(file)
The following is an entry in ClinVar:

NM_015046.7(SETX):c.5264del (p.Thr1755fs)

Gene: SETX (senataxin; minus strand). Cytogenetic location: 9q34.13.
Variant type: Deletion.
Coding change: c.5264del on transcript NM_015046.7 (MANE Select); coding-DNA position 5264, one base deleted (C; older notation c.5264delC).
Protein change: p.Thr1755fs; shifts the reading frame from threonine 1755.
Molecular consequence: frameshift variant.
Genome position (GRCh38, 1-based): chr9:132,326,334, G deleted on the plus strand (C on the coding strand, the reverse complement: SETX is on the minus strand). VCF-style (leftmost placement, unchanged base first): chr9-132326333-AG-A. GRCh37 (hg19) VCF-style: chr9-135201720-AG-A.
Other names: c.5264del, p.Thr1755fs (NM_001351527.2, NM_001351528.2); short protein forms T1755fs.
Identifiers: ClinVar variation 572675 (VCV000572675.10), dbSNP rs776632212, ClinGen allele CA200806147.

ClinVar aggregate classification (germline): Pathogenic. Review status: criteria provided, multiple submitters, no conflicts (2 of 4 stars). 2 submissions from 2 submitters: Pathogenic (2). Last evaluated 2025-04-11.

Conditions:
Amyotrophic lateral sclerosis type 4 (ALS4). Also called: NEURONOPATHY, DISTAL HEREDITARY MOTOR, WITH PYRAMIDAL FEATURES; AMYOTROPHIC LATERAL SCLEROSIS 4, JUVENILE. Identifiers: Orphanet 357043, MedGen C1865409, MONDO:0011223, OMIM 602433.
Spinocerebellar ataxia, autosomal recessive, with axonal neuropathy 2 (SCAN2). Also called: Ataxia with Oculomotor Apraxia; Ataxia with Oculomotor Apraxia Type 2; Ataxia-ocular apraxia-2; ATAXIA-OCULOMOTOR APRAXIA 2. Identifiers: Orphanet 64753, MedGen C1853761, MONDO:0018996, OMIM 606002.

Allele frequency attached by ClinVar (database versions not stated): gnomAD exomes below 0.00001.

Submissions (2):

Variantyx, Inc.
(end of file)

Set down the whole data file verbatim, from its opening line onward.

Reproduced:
The following is an entry in ClinVar:

NM_015046.7(SETX):c.5264del (p.Thr1755fs)

Gene: SETX (senataxin; minus strand). Cytogenetic location: 9q34.13.
Variant type: Deletion.
Coding change: c.5264del on transcript NM_015046.7 (MANE Select); coding-DNA position 5264, one base deleted (C; older notation c.5264delC).
Protein change: p.Thr1755fs; shifts the reading frame from threonine 1755.
Molecular consequence: frameshift variant.
Genome position (GRCh38, 1-based): chr9:132,326,334, G deleted on the plus strand (C on the coding strand, the reverse complement: SETX is on the minus strand). VCF-style (leftmost placement, unchanged base first): chr9-132326333-AG-A. GRCh37 (hg19) VCF-style: chr9-135201720-AG-A.
Other names: c.5264del, p.Thr1755fs (NM_001351527.2, NM_001351528.2); short protein forms T1755fs.
Identifiers: ClinVar variation 572675 (VCV000572675.10), dbSNP rs776632212, ClinGen allele CA200806147.

ClinVar aggregate classification (germline): Pathogenic. Review status: criteria provided, multiple submitters, no conflicts (2 of 4 stars). 2 submissions from 2 submitters: Pathogenic (2). Last evaluated 2025-04-11.

Conditions:
Amyotrophic lateral sclerosis type 4 (ALS4). Also called: NEURONOPATHY, DISTAL HEREDITARY MOTOR, WITH PYRAMIDAL FEATURES; AMYOTROPHIC LATERAL SCLEROSIS 4, JUVENILE. Identifiers: Orphanet 357043, MedGen C1865409, MONDO:0011223, OMIM 602433.
Spinocerebellar ataxia, autosomal recessive, with axonal neuropathy 2 (SCAN2). Also called: Ataxia with Oculomotor Apraxia; Ataxia with Oculomotor Apraxia Type 2; Ataxia-ocular apraxia-2; ATAXIA-OCULOMOTOR APRAXIA 2. Identifiers: Orphanet 64753, MedGen C1853761, MONDO:0018996, OMIM 606002.

Allele frequency attached by ClinVar (database versions not stated): gnomAD exomes below 0.00001.

Submissions (2):

Variantyx, Inc.